Al Zarqawi's Change in Tactics Big Mistake for Al Quada

Discussion in 'Middle East - General' started by Adam's Apple, May 11, 2006.

  1. Adam's Apple
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    Adam's Apple Senior Member

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    Could retired Gen. Barry McCaffrey possibly be changing his tune about Iraq?

    Iraq Takes A Positive Turn
    By Jack Kelly, The Toledo Blade
    May 6, 2006

    ABU Musab al-Zarqawi, the al-Qaeda chieftain in Iraq (or maybe not, see below), is changing tactics, said London's Sunday Times. Al-Zarqawi "is attempting to set up his own mini-army and move away from individual suicide attacks to a more organized resistance movement," wrote Michael Smith.

    Col. John Gronski of the Pennsylvania Army National Guard indicated why the change in tactics isn't such a good idea. Colonel Gronski is commander of the 2nd Brigade Combat Team of the Pennsylvania Guard's 28th Infantry Division, stationed in Ar Ramadi.

    Iraqi troops supported by Colonel Gronski's soldiers killed more than 100 insurgents in a battle last week, Colonel Gronski told CNN. Two Iraqi soldiers died in the battle. No Americans were killed.

    The battle started when coalition forces noticed insurgents removing weapons from a train station in the southeastern part of the city. Colonel Gronski slammed them with an air strike, and then the Iraqi troops moved in.

    "The Iraqi army is conducting aggressive operations here based on human intelligence from the people of Ramadi themselves," Colonel Gronski said.

    A 50-to-1 exchange ratio against you is not a good thing for a guerrilla force.

    Most guerrilla wars are not successful. In those that have been successful, guerrillas attacked their enemy's weaknesses, not his strength. Al-Qaeda's change in tactics abandons their strengths and plays into ours.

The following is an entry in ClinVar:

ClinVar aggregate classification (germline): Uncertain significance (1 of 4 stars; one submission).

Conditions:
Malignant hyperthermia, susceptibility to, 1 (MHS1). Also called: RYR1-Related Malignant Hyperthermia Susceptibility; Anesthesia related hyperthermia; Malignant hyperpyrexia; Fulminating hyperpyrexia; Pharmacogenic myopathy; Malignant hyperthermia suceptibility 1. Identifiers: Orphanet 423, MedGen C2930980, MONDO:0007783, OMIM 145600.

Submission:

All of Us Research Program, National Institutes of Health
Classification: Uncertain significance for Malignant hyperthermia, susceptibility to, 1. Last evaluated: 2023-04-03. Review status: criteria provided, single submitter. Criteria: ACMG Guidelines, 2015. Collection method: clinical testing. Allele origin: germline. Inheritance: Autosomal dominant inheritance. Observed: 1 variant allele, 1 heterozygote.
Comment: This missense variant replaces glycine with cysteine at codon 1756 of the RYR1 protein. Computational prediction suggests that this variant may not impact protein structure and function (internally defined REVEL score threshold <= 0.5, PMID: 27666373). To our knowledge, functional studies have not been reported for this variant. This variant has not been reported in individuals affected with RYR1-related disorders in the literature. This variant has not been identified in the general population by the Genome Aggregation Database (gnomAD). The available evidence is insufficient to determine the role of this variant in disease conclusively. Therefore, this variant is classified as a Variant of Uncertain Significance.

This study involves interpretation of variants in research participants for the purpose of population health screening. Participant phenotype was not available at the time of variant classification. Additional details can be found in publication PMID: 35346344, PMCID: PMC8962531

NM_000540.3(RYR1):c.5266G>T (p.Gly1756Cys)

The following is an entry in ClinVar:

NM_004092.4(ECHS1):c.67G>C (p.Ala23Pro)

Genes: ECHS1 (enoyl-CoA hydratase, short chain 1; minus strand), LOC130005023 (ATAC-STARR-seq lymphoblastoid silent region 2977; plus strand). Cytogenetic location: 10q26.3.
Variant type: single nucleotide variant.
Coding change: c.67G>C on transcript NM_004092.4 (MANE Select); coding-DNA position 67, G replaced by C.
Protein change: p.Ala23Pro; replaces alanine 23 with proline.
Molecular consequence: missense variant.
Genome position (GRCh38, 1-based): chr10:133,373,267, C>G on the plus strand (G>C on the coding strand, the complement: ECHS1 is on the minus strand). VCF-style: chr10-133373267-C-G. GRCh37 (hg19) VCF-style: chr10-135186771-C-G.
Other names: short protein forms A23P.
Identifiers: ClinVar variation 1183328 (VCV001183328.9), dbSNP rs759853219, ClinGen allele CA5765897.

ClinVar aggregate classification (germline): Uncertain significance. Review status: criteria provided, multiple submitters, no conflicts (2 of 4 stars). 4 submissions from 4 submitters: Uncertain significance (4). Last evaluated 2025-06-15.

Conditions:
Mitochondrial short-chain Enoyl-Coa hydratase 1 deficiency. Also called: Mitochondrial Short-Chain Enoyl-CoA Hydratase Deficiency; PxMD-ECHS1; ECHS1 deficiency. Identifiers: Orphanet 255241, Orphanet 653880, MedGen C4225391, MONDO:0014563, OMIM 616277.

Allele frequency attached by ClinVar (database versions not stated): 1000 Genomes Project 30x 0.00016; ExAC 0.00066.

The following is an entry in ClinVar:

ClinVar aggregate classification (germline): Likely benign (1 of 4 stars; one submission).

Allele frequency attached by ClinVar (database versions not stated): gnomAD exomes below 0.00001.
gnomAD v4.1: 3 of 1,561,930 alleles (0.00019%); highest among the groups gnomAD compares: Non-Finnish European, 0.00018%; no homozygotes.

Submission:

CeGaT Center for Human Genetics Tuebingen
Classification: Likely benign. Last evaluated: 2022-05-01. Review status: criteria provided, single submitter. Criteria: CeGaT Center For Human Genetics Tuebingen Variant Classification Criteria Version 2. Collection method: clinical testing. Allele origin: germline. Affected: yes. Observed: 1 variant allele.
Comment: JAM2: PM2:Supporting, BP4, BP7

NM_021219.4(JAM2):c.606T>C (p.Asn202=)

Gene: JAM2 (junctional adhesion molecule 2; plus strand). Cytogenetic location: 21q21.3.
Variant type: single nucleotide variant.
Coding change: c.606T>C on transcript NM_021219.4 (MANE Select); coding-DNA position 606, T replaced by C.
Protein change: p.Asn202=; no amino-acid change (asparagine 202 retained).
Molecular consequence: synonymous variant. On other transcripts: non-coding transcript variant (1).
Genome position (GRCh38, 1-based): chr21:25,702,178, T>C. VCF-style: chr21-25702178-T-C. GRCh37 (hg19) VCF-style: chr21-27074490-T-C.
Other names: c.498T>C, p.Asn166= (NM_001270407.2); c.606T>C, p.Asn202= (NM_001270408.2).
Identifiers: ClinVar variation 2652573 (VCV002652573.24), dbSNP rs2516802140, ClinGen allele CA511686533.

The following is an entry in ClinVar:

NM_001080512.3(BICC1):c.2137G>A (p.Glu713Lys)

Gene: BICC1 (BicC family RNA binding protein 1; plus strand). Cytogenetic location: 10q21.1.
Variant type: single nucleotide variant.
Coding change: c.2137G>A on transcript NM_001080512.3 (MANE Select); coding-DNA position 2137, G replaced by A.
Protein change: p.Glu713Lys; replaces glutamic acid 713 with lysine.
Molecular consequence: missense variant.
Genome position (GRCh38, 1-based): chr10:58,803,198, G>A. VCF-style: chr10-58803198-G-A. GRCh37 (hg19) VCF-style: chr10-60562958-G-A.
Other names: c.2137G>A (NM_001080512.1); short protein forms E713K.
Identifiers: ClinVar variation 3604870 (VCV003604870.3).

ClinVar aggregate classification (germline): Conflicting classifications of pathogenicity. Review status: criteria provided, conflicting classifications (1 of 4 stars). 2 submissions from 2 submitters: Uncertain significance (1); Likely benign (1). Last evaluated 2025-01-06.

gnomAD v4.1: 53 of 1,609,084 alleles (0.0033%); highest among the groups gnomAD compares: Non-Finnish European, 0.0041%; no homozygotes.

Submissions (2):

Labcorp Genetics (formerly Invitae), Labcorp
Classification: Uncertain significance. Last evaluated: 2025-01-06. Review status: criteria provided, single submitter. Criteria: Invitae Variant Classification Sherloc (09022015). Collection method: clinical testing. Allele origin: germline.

for full article:
    http://www.toledoblade.com/apps/pbcs.dll/article?AID=/20060506/COLUMNIST14/605060322
     
  2. fabb1963
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    fabb1963 Member

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    Unless, of course, you count the success the Vietnamese had against the US in the Vietnam (Can't call it a war) conflict. Which leads to another question. If we aren't at war in Iraq, but rather estabilishing democracy, why is it called a war while Vietnam, which was a show of arms over capitalism versus communism, is not called a war but a "conflict"? So many questions, so few answers.
     
  3. Gunny
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    Gunny Gold Member

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    :wtf:

    Your comment as it pertains to Vietnam makes no sense as the enemy DID attack our weakness and avoided our strength.

    Vietnam has been called a "war" and a "conflict." Semantics. Do you have a point?
     

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